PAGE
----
Can cats eat grapes? Grapes might be the ideal fruit snack because they are delicious, convenient, and healthy. Unfortunately, not everything that benefits people also benefits pets.
It’s common knowledge that grapes can be toxic to dogs, but should it concern cat owners if they see their pet sniffing around a dish of grapes on the counter? If you’re curious as to whether or not grapes are healthy for cats, keep reading!
Can Cats Have Grapes?
Can cat eat grapes? In no way should grapes be given to a feline. The risks of grapes for dogs are well-documented, but feline friends that consume them have been reported to become severely ill. While researchers are still trying to pinpoint the exact toxin in grapes that is harmful to cats, it’s best to play it safe and keep the fruit out of your cat’s diet altogether. So, remember cats and grapes are not a perfect combination.
Why Are Grapes Bad For Cats?
Now you know can cats eat grape? To begin, there are a few main reasons why we shouldn’t give our feline pals sweet fruit. Due to their nature as strict carnivores, felines benefit greatly from a diet high in meat. Cats don’t have the same sweet taste receptors that humans have, therefore they won’t enjoy the fruit as much as we will. Since we already know that grapes are toxic to canines, feeding them to a cat seems like a weird and unnecessary risk.
It’s possible that grapes are poisonous to cats as well, according to the available research. Cats can have gastrointestinal distress and even kidney failure after eating this delectable fruit. Grapes are harmful to dogs because they can cause kidney failure, which can be fatal. Because of this, you should never give your pet any grapes.
Grapes, especially those with seeds, can be a choking hazard for cats, so it’s best to keep them out of their reach.
The Bad Side Of Grapes For Cats?
Is there any danger if your pet accidentally eats this fruit? If you find your cat eating grapes, you should monitor their behavior for the next day and search for any signs of illness.
The following symptoms may suggest that poison accumulates in dangerous levels of grapes:
- Abdominal pain
- Decreased appetite
- Excessive thirst
Always contact your veterinarian as soon as you see any of these symptoms. As these signs may point to renal failure, prompt action is crucial. Given the gravity of the situation, medical attention should be sought at the first sign of poisoning.
Related: CAN CATS EAT BREAD?
How To Stop My Cat From Eating Grapes?
In spite of the consensus amongst specialists that grapes are harmful to feline health, you should not abstain from consuming them. Keep your cats away from your grapes by using these methods:
If you have a cat who likes to investigate new things, you probably shouldn’t put grapes out on the kitchen table or countertop. Your best bet is to keep them in the freezer or a cat-proofed cabinet where your pet can’t get to them.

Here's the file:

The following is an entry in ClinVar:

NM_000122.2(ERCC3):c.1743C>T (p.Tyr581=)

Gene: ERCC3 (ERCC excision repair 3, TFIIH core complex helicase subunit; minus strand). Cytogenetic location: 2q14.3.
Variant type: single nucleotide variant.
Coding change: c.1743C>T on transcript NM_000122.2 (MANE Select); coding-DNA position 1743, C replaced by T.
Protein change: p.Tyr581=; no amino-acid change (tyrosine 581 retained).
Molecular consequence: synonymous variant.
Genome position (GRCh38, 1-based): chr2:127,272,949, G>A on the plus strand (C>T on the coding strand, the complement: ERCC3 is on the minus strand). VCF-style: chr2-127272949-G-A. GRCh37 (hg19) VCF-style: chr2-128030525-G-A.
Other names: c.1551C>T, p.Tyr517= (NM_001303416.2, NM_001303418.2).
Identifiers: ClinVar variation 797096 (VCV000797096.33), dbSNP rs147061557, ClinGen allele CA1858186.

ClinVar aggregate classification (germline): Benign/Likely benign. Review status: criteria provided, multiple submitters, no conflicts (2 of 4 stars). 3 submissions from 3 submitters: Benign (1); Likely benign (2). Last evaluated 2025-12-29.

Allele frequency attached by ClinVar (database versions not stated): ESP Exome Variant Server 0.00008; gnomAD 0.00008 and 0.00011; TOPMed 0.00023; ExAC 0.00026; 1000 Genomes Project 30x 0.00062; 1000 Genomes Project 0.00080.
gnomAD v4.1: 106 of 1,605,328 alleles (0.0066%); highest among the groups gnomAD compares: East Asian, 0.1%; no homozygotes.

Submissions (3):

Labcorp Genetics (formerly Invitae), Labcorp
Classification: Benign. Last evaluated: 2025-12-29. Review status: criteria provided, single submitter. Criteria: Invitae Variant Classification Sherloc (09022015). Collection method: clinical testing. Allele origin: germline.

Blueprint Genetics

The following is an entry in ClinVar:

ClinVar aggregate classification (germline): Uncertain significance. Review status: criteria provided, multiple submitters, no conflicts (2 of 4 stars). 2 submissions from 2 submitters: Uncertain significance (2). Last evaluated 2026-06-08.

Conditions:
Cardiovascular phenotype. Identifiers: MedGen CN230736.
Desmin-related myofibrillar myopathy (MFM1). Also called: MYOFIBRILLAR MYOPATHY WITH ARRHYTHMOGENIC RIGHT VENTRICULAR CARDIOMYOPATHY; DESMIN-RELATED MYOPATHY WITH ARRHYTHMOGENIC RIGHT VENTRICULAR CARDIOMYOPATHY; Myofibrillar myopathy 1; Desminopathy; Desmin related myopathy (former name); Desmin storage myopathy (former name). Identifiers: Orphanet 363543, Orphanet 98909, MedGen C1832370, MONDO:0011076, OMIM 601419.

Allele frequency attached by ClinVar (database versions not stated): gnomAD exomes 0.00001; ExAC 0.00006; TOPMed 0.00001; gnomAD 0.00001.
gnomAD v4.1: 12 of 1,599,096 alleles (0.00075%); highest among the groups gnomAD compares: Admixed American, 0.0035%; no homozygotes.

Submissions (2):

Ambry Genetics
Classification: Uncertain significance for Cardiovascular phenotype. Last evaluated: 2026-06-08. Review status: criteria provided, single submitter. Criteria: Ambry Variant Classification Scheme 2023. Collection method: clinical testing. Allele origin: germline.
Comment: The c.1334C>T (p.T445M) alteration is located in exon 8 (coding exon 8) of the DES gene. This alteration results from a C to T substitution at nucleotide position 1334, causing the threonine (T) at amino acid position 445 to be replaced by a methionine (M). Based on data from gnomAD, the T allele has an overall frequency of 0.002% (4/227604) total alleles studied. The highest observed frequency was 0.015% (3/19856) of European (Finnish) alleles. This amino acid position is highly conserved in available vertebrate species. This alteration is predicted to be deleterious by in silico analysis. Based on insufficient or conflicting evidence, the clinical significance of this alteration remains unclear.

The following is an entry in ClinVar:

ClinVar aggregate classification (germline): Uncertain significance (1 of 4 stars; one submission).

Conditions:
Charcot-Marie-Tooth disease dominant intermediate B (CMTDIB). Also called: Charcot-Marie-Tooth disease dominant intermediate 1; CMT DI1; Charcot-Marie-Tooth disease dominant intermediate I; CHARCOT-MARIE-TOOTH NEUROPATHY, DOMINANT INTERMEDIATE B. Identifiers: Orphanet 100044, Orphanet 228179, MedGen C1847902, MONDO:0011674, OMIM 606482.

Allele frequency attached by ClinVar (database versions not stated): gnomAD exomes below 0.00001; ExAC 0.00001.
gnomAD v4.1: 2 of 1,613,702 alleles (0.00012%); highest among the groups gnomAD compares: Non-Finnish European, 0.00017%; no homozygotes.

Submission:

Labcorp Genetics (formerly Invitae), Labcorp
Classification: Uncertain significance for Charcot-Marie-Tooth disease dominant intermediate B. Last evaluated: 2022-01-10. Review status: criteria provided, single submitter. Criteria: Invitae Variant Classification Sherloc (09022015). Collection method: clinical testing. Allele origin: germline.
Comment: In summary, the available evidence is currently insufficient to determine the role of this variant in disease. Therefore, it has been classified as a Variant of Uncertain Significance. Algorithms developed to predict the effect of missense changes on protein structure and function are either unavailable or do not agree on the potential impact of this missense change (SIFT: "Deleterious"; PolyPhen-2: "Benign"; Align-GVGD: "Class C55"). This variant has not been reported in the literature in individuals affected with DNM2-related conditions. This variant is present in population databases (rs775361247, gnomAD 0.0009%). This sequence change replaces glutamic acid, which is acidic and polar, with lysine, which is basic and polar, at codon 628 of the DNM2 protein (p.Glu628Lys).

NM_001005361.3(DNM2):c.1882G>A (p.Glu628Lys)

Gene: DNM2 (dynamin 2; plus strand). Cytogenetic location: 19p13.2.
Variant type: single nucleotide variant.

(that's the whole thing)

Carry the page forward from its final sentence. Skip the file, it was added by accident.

Don’t let your shopping bags sit unattended since a curious kitty might try to get in there. Moreover, don’t give your cat any table scraps, especially around the holidays when many dishes may contain raisins.
FAQs: Can Cats Eat Grapes?
Why Are Cats Obsessed With Grapes?
Some cats love the soft, moist texture of grapes as a healthful snack, despite the fact that most cats do not like fruit. Grapes are rich in antioxidants and other beneficial elements. They contain no fat and are low in calories.
What Part Of The Grape Is Toxic To Cats?
We think the toxicity comes from the animal’s inability to digest tannins and other components of the grape. Likewise, the skin of the grape could contain toxins or pesticides. Last but not least, the fruit contains chemicals that are harmful to the kidneys.
Can I Give My Cat Green Grapes?
Grapes and raisins of any kind (with seeds or seedless, organic or from a conventional farm, purple or green, etc.) can induce toxicosis in pets, according to specialists.
Parvaiz Yousuf is a senior SEO writer and editor with an experience of over 6 years, who also doubles up as a researcher. With an MSc zoology degree under his belt and possessing complete Search Engine Optimization (SEO) knowledge, he works as a science journalist for a US-based website and Asian Scientist (A Singapore-based magazine). He also works as Director of Wetland Research Centre, Wildlife Conservation Fund YPJK since 2018. Besides, he has several publications to his name on cancer biology and biochemistry in some reputed journals such as Nature & International Journal of Molecular Sciences, & magazines such as Science Reporter, BUCEROS BNHS, and has an abiding interest in ornithology. He also worked as a Research Associate for JK Policy Institute.